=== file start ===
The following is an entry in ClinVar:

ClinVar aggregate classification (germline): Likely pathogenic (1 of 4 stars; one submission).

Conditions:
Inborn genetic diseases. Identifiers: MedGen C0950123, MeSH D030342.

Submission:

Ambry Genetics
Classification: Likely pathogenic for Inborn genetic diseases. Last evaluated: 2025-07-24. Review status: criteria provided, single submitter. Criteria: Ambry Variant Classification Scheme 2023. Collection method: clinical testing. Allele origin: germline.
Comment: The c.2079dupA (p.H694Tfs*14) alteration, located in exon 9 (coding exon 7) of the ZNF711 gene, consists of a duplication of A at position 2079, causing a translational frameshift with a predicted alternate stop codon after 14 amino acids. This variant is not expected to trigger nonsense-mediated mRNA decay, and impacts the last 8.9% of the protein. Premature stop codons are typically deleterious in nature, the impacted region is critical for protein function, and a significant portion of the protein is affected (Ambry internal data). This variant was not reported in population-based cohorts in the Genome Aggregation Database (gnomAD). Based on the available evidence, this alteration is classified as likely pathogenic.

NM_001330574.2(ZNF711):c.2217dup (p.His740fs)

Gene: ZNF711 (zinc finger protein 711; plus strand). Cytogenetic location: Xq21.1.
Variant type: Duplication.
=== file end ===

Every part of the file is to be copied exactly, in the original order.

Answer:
The following is an entry in ClinVar:

ClinVar aggregate classification (germline): Likely pathogenic (1 of 4 stars; one submission).

Conditions:
Inborn genetic diseases. Identifiers: MedGen C0950123, MeSH D030342.

Submission:

Ambry Genetics
Classification: Likely pathogenic for Inborn genetic diseases. Last evaluated: 2025-07-24. Review status: criteria provided, single submitter. Criteria: Ambry Variant Classification Scheme 2023. Collection method: clinical testing. Allele origin: germline.
Comment: The c.2079dupA (p.H694Tfs*14) alteration, located in exon 9 (coding exon 7) of the ZNF711 gene, consists of a duplication of A at position 2079, causing a translational frameshift with a predicted alternate stop codon after 14 amino acids. This variant is not expected to trigger nonsense-mediated mRNA decay, and impacts the last 8.9% of the protein. Premature stop codons are typically deleterious in nature, the impacted region is critical for protein function, and a significant portion of the protein is affected (Ambry internal data). This variant was not reported in population-based cohorts in the Genome Aggregation Database (gnomAD). Based on the available evidence, this alteration is classified as likely pathogenic.

NM_001330574.2(ZNF711):c.2217dup (p.His740fs)

Gene: ZNF711 (zinc finger protein 711; plus strand). Cytogenetic location: Xq21.1.
Variant type: Duplication.